The relationship between performance and deflection was verified using Pearson's linear coefficient, r. The t-Student's test was used to test the null hypothesis stating that no correlation existed between performance and deflection (r = 0). A potential relationship between performance and deflection was confirmed if the null hypothesis was rejected with 95 percent confidence (p ≤ 0.05).

The trend between roughness and maximum deflection is shown in figure 35. It suggests that roughness, measured by IRI, is poorly related to the deflection values measured after the rehabilitation of the pavement structure (p = 0.029).

This scatter plot shows normalized long-term weighted distress (WD)-roughness versus normalized maximum deflection. Normalized maximum deflection is on the x-axis, and the normalized roughness is on the y-axis. A solid line with a positive slope of 9 percent connects the lowest and highest normalized maximum deflection at 0.4 and 2.75. The individual points are represented by white diamond markers and are spread evenly around the solid line at the center of the plot with the majority of normalized roughness and deflection values ranging from 0.5 to 1.5. In addition, there is a high concentration of data points near the solid line. The trend between roughness and maximum deflection suggests that roughness, as measured by International Roughness Index values, is poorly related to the deflection values measured after the rehabilitation of the pavement structure.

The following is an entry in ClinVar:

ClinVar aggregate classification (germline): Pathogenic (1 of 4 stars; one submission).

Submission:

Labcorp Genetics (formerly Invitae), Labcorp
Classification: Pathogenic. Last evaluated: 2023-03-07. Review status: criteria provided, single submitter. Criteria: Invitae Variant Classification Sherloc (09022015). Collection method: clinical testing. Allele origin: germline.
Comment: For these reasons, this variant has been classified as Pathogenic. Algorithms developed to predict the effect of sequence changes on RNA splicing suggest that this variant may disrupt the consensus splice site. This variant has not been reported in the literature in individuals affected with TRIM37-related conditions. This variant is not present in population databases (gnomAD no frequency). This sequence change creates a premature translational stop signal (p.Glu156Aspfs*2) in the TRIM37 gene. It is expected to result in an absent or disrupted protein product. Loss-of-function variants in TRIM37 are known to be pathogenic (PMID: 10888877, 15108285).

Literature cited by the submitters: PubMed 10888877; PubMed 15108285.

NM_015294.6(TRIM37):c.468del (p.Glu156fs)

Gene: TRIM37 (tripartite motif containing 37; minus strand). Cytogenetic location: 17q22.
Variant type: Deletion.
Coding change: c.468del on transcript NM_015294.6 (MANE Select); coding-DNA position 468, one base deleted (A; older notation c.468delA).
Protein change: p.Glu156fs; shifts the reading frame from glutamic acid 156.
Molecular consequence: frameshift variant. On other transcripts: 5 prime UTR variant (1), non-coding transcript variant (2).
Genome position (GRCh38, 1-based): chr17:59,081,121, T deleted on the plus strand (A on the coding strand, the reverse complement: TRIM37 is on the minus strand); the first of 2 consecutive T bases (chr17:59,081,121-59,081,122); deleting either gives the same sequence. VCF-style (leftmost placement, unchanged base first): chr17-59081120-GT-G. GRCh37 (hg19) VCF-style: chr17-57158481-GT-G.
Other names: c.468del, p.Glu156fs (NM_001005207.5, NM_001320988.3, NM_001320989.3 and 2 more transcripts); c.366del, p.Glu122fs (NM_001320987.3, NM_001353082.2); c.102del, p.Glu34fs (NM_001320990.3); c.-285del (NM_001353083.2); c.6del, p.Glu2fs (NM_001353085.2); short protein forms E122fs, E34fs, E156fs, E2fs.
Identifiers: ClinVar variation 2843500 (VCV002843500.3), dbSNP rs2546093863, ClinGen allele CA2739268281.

Figure 35. Graph. Normalized long-term WD-roughness versus normalized maximum deflection measured after rehabilitation in SPS-5 sites.

Similarly, the results in figure 36 suggest that maximum deflection after the pavement's rehabilitation cannot provide good qualitative information about the rutting performance predictions (p = 0.296). This observation may be contrary to what is expected. Rutting is a load-related distress, and because deflection measures the pavement's response to load applications, it seems intuitive that a positive trend might exist. However, instant deflections as measured by FWD tests were more likely to capture instantaneous elastic response of the pavement structure. Rutting is a plastic deformation more likely to occur in unbound aggregate layers and AC at warm temperatures. In rehabilitated flexible pavements, most of the permanent deformation occurred in the overlay. As temperature increases, AC behaves less like a time-dependent elastic material and more like a time-dependent plastic material. The instantaneous FWD deflections cannot be associated with the material's behavior impacting rutting performance.